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by Chard deNiord


What I am is all that I can carry. —Deborah Digges

You wrote on the ground and window
panes. Lay down by skeps, tors
and ricks to tell the bees, try on death,
smell the deep. Followed your boys
to read the tags, write your “Broom.”  
Oh mistro-elemental woman who heard
the silence of your beloved across
the vast of first and second heaven,
you carried yourself as far as you could
to the swinging bar, then swung on it
into the air now wind enough above
the fields of head high hay to carry you off.
Rose as you fell into sky, which is also
the Earth without you in it: this blue,
blue atmosphere of your rough music
still playing beyond birdsong or vision.


(Deborah Digges, February 6, 1950–April 10, 2009)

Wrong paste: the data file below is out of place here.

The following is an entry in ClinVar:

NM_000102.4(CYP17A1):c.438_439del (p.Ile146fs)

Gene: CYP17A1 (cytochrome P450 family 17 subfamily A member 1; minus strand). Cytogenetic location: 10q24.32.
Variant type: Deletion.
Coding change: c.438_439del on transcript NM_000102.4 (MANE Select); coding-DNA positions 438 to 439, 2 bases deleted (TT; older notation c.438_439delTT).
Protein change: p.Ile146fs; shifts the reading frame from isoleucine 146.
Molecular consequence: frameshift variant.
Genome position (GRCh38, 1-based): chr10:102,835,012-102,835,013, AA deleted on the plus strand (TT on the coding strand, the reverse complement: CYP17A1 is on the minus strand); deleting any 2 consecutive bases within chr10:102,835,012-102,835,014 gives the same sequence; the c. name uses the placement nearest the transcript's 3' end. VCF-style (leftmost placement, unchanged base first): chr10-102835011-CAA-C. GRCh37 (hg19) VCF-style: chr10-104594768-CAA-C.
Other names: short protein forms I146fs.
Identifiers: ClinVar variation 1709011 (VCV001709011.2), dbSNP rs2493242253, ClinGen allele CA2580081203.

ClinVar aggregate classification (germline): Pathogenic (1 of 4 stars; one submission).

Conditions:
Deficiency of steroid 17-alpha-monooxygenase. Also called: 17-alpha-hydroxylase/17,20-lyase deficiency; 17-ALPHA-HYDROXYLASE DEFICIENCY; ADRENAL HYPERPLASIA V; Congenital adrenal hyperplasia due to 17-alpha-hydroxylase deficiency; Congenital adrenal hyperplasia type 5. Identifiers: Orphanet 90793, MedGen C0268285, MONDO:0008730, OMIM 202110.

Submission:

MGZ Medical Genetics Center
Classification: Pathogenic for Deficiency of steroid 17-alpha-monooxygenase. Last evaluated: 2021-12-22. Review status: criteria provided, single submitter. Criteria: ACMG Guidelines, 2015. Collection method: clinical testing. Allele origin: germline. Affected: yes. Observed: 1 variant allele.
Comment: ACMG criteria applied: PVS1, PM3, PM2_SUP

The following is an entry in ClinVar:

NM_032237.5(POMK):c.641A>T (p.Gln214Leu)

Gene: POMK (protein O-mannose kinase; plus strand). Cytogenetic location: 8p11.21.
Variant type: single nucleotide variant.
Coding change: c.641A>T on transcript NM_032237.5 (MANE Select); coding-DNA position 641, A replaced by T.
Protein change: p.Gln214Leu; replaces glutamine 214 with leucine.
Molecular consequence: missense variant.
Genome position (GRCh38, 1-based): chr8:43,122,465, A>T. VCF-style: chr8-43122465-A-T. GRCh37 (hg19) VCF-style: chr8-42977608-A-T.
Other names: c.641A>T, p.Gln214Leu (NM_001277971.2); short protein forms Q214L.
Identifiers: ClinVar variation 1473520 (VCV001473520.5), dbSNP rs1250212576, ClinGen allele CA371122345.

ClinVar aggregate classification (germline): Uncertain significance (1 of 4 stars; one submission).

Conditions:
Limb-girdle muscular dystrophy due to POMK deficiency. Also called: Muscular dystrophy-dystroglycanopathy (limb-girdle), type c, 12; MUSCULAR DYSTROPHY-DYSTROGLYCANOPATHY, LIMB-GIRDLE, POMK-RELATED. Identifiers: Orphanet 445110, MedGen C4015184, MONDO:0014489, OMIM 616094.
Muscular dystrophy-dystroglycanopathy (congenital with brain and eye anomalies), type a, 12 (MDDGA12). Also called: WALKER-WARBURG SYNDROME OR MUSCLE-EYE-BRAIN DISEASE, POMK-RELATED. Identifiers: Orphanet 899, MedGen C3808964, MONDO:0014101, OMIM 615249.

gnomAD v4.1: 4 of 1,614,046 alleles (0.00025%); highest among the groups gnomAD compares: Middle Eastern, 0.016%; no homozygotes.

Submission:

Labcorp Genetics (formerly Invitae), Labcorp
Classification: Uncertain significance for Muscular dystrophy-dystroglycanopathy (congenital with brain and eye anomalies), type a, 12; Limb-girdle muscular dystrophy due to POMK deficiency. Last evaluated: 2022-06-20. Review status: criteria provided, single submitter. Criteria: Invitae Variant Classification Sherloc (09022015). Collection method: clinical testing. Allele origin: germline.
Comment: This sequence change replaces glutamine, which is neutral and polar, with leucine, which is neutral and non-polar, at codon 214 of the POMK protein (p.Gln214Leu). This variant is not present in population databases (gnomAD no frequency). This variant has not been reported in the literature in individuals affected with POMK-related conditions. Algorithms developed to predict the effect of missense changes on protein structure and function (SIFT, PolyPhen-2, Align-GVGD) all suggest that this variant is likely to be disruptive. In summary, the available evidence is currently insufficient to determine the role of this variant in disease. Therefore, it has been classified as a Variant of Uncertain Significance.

Chard deNiord is the author of three books of poetry: Night Mowing (The University of Pittsburgh Press, 2005), Sharp Golden Thorn  (Marsh Hawk Press, 2003), and Asleep in the Fire (University of Alabama Press, 1990). Next spring his new book of poems, The Double Truth, is due out from The University of Pittsburgh Press, as is his book of interviews with senior American poets, Sad Friends, Drowned Lovers, Stapled Songs from Marick Press. He is associate professor of English at Providence College and lives in Putney, Vermont. (4/2010)


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